Many theorists describe grief as occurring as linear tasks and stages, particularly for adults (Worden, Kubler-Ross). However, Therese Rando was one of the first grief theorists to describe grief as a cyclical process, where an individual grieves at the stage they are at developmentally and then re-grieves at different subsequent life stages.  Rando addressed the fact that regression is expected, and developmental accomplishments take longer to achieve when a child is in the throws of grief (Rando, 1991).

Children Grieve in the Developmental Stage They Are In

According to Rando and other grief theorists, the grieving child will experience and process the loss of a caregiver at various developmental milestones following the loss. The opportunity to process and re-process the loss many times will facilitate healthy coping as each developmental stage proceeds. Children and teens have very different cognitive and emotional capacities to grieve compared with adults, based upon their developmental stage. For example, when a child is very young, death is seen as a reversible disruption. A child of three has quite egocentric and magical thinking which may lead the child to believe she caused her mother to die of cancer, for example (Keith, 2007).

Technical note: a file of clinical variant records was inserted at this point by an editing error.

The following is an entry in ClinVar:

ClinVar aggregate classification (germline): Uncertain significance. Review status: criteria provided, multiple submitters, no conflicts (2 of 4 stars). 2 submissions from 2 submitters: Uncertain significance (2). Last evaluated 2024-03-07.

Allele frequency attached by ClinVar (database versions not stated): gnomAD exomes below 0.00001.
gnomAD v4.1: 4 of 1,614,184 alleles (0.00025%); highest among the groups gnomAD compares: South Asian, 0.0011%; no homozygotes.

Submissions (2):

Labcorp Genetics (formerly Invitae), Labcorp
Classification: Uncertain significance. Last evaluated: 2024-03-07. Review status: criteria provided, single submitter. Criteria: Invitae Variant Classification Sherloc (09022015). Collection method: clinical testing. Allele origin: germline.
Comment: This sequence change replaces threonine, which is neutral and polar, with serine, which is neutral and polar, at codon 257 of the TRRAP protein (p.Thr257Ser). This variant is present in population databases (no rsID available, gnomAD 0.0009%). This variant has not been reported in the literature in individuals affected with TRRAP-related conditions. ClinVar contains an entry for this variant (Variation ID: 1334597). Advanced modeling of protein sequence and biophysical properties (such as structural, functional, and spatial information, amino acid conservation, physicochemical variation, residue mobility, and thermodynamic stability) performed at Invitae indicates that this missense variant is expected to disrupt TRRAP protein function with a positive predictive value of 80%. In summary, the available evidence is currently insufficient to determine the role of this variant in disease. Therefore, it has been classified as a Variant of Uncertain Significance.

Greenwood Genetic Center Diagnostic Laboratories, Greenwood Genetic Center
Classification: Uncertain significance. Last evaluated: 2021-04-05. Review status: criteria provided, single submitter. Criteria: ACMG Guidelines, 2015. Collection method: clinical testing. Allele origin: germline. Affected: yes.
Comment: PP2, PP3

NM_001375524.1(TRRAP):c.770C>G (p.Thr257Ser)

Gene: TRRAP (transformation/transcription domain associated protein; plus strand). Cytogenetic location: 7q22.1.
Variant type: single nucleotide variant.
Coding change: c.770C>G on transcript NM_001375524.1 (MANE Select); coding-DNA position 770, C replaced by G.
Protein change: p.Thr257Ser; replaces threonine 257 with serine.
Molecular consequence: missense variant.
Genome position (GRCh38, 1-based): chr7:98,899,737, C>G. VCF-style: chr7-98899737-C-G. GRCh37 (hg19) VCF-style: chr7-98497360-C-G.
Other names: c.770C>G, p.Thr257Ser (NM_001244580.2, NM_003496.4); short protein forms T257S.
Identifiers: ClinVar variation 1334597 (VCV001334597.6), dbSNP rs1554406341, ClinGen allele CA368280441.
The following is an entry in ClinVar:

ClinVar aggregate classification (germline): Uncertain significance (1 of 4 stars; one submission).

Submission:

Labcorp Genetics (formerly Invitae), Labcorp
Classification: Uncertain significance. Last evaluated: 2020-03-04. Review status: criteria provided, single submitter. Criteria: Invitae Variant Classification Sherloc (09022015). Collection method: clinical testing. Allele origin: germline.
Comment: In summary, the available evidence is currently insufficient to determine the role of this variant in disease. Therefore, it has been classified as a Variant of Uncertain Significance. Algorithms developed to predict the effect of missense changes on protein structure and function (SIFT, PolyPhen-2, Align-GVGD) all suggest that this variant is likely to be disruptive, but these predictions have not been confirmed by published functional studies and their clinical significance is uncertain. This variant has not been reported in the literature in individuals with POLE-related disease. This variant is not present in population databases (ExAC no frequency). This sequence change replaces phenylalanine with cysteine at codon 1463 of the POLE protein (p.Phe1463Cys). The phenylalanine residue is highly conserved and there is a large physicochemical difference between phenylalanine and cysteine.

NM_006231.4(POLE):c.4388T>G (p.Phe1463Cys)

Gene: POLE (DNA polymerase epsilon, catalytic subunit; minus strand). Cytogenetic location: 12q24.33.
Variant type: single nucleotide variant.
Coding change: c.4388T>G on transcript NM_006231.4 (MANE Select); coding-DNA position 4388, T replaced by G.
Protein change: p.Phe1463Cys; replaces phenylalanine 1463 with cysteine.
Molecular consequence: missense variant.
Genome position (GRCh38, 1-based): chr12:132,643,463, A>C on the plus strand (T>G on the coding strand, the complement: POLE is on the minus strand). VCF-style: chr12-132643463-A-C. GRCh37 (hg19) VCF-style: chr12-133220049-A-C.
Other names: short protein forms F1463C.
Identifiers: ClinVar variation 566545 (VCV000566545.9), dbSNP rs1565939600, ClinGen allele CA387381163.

Cycles of Children’s Grief

Many theorists believe the following cycles/stages of grief apply to children (Jewett-Jarratt, 1994):

  1. Disorganization – A child might show regression, temper tantrums, exaggerated fears (in younger children). Physical symptoms, poor concentration and mood swings are common in older children/teens. This stage is considered a crisis for children but the child can be helped through this stage by loving, attentive caregivers and helpers.